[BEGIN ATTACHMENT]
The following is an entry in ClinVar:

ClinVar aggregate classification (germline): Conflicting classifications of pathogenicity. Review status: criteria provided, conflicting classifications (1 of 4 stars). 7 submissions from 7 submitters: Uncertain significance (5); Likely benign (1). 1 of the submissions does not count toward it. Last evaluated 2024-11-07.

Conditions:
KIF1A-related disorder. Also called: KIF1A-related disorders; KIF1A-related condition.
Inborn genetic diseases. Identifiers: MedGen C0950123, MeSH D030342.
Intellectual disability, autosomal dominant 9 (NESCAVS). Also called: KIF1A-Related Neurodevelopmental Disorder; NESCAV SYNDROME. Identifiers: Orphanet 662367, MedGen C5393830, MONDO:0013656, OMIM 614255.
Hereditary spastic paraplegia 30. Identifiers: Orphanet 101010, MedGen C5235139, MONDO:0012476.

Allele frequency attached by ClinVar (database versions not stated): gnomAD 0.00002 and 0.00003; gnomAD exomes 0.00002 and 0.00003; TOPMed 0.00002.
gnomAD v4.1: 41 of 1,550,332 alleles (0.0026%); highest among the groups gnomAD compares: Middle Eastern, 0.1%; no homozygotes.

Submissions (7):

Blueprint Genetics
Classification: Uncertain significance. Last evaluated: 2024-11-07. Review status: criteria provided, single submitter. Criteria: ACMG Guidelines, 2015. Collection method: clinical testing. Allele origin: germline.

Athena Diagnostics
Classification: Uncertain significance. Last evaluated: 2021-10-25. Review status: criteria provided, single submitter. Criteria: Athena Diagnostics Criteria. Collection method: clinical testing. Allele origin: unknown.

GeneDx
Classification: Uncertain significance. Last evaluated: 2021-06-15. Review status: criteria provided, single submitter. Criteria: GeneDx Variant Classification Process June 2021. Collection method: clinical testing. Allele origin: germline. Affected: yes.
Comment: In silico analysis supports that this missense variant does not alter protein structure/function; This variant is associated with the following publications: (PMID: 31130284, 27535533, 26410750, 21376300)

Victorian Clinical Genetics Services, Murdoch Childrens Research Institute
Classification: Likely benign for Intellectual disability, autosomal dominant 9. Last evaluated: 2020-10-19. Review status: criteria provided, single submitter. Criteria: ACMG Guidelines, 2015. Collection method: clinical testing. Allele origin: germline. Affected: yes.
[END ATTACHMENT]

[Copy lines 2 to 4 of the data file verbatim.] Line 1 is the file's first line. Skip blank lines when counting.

ClinVar aggregate classification (germline): Conflicting classifications of pathogenicity. Review status: criteria provided, conflicting classifications (1 of 4 stars). 7 submissions from 7 submitters: Uncertain significance (5); Likely benign (1). 1 of the submissions does not count toward it. Last evaluated 2024-11-07.

Conditions:
KIF1A-related disorder. Also called: KIF1A-related disorders; KIF1A-related condition.